Silencing the digital world: what’s the damage done?
KARACHI: Legendary billionaire investors once famously said that it takes 20 years to build a reputation but only five minutes to ruin it.
Unfortunately, Pakistan’s brand image as the fourth fastest-growing freelance market and an attractive investment destination in the booming digital economy has been tarnished within a few days due to the government’s decision to suspend internet services nationwide. This politically motivated action has significant financial and economic implications, especially regarding the crucial and immediate requirement to generate valuable foreign exchange.
According to estimates from the IT and software house trade representative of Pakistan IT industry association (P@SHA), the recent internet shutdown has resulted in a daily loss of approximately $3-4 million for the IT industry.
Telecom companies operating in Pakistan, where broadband services contribute 60% of total revenue, have incurred losses of Rs2.46 billion.
Moreover, the shutdown has severely impacted the daily livelihood of thousands of users who rely on the digital ecosystem for services like delivery and ride-hailing.
As per netblocks.org, the website that monitors internet freedom in real time, internet services are finally crawling back to normalcy amid huge global outcry but the damage has been done.
In addition to damaging the already fragile reputation of the country concerning human rights violations and freedom of expression, global investors are now questioning whether Pakistan is truly a reliable investment opportunity.
Julian Gorman, Head of Asia-Pacific GSMA, a non-profit association of GSM operators worldwide, expressed serious concerns in a recent letter to the Ministry of IT and Telecom. Gorman highlighted the detrimental impact of the current restrictions on Pakistani citizens and businesses.
He warned that these restrictions not only harm businesses and society at large but can also negatively affect credit and investment plans, ultimately tarnishing the country’s reputation for economic management and foreign investment.
The incident also highlights a lack of crucial oversight in the decision-making process by various authorities, such as the blocking of internet services or the recent government decision in February to restrict access to Wikipedia, as well as occasional media channel bans.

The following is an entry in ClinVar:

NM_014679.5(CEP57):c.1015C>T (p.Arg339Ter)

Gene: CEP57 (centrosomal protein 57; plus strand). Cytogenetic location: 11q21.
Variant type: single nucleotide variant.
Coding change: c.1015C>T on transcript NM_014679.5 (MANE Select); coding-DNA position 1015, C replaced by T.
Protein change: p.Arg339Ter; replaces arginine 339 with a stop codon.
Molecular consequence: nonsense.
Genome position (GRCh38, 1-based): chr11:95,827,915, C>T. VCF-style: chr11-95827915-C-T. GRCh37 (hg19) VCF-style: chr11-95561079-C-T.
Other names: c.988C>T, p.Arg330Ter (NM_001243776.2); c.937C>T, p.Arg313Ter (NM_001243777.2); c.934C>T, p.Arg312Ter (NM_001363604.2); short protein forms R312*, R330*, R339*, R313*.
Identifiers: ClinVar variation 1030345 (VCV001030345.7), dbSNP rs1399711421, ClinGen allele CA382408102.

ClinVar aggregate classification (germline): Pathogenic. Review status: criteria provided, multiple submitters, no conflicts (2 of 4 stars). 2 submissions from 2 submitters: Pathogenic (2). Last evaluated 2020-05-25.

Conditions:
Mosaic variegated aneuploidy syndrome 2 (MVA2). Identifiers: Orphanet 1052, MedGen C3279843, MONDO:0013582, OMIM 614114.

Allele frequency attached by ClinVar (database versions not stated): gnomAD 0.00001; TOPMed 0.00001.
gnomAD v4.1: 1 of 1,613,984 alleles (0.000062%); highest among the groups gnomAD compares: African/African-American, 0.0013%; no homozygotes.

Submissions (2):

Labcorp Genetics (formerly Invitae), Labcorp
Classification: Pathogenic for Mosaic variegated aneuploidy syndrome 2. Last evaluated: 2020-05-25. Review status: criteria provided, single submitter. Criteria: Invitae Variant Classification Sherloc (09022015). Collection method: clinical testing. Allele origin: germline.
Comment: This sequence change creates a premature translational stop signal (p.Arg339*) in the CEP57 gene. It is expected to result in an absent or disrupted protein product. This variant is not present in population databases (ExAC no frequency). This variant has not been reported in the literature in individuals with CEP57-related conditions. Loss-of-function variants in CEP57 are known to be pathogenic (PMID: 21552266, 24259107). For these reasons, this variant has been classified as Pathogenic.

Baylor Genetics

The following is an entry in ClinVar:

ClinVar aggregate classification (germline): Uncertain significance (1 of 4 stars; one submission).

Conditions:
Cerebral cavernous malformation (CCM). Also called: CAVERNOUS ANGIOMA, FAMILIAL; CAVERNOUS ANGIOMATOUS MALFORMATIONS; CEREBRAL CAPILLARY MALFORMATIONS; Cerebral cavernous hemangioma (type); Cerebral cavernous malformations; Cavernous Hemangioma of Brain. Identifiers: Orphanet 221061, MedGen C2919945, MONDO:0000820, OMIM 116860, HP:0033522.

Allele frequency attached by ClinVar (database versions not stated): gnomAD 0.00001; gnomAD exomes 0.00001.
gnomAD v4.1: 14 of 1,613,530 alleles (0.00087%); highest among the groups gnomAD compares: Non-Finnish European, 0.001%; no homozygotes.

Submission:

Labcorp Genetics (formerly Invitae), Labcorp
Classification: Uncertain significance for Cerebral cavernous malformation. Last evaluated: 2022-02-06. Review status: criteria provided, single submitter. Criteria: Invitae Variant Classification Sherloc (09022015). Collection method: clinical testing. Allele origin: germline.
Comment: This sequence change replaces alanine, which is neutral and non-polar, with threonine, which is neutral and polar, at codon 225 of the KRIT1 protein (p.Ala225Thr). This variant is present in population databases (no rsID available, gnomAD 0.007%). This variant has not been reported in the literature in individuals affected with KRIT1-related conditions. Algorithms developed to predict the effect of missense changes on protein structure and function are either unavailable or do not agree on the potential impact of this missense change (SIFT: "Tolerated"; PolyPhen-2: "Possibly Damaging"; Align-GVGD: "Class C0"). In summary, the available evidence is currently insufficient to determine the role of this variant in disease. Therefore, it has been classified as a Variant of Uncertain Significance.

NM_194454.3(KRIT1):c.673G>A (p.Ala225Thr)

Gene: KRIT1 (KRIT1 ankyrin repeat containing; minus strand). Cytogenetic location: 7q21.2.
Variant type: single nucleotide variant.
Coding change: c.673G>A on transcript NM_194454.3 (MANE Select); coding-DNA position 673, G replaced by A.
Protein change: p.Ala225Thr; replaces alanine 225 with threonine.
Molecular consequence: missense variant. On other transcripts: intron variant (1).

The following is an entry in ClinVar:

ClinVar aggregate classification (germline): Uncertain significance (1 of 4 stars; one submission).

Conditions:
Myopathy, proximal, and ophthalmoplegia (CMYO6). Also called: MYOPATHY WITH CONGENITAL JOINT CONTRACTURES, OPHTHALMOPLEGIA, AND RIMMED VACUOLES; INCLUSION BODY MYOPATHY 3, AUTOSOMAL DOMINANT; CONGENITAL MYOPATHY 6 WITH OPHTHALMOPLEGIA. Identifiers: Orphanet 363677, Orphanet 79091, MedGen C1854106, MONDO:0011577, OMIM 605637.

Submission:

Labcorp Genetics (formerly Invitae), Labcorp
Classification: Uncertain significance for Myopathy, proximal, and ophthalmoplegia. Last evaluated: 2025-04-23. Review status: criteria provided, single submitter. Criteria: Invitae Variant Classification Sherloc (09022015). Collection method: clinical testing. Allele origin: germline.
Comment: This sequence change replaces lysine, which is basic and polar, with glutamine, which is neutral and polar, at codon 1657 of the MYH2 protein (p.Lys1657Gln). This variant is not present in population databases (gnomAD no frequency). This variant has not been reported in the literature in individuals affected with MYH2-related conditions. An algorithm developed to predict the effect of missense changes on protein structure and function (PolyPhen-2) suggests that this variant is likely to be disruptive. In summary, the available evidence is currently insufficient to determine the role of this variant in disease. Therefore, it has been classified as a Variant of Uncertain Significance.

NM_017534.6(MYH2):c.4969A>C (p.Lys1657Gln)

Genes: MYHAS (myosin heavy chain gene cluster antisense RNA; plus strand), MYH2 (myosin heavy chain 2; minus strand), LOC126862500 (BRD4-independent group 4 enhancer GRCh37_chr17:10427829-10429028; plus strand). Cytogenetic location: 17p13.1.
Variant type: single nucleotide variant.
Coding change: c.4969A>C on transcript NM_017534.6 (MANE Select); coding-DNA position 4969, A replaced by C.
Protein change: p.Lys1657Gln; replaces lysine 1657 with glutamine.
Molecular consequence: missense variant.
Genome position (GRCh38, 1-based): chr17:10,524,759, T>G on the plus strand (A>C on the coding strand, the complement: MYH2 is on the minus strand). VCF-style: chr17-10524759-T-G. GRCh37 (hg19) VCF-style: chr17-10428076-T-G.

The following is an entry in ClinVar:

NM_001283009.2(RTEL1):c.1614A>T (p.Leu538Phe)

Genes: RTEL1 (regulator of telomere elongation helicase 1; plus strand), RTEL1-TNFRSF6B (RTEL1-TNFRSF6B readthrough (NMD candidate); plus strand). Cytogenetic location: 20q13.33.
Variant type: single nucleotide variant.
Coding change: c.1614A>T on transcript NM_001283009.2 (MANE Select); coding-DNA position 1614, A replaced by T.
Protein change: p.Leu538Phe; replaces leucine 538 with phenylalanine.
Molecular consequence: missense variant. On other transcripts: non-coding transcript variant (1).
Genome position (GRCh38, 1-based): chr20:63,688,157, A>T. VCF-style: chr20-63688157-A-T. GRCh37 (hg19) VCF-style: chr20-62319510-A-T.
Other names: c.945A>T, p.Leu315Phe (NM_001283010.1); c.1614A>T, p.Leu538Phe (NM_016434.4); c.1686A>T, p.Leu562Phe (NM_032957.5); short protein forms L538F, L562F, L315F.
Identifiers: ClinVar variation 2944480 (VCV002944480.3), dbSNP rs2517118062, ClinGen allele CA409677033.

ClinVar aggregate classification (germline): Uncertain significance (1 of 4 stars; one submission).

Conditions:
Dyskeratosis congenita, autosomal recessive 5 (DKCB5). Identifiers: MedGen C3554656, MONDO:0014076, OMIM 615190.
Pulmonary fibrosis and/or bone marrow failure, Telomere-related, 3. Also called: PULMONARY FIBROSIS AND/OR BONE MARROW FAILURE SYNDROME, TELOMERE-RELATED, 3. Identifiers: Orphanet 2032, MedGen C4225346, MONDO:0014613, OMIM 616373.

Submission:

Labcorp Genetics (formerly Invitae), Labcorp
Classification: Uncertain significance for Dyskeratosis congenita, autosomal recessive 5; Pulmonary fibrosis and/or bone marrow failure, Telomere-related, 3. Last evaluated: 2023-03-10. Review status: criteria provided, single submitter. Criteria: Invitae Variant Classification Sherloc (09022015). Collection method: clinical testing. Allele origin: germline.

According to standard business practices, the Pakistan Telecommunication Authority (PTA), which falls under the Cabinet Division, should not solely act on the directive of the Ministry of Interior. Instead, it should assert its authority as an independent regulator, separate from any specific government administration.
Similar concerns arise regarding the Pakistan Electronic Media Regulatory Authority (Pemra), whose decisions to block certain media outlets have faced criticism both domestically and internationally.
There are various alternative solutions to the internet blockades in Pakistan that can effectively address online harms while minimising negative impacts on the economy, society, and human rights.
These solutions necessitate a collaborative approach involving the government, civil society organisations, internet service providers, and other stakeholders to ensure their effectiveness, proportionality, and non-disruption of essential services.
One possible approach is the implementation of “selective” or “app-specific” blocking and white-listing of users, rather than completely shutting down the entire internet. This would ensure the availability of critical applications, IT export-related organisations, and essential services.
As mentioned in my previous article titled “Black Wednesday for the Pakistani rupee,” tapping into the multi-billion dollar business process outsourcing (BPO) market presents an ideal solution to generate much-needed foreign exchange for the country while offering employment opportunities to educated and tech-savvy youth entering the job market.
However, incidents like these can quickly deter international clients from considering Pakistan as a dependable partner for such services. In a highly competitive global landscape, we risk losing to our competitors, just as we have in the past with other sectors such as textiles.
Source: The Express Tribune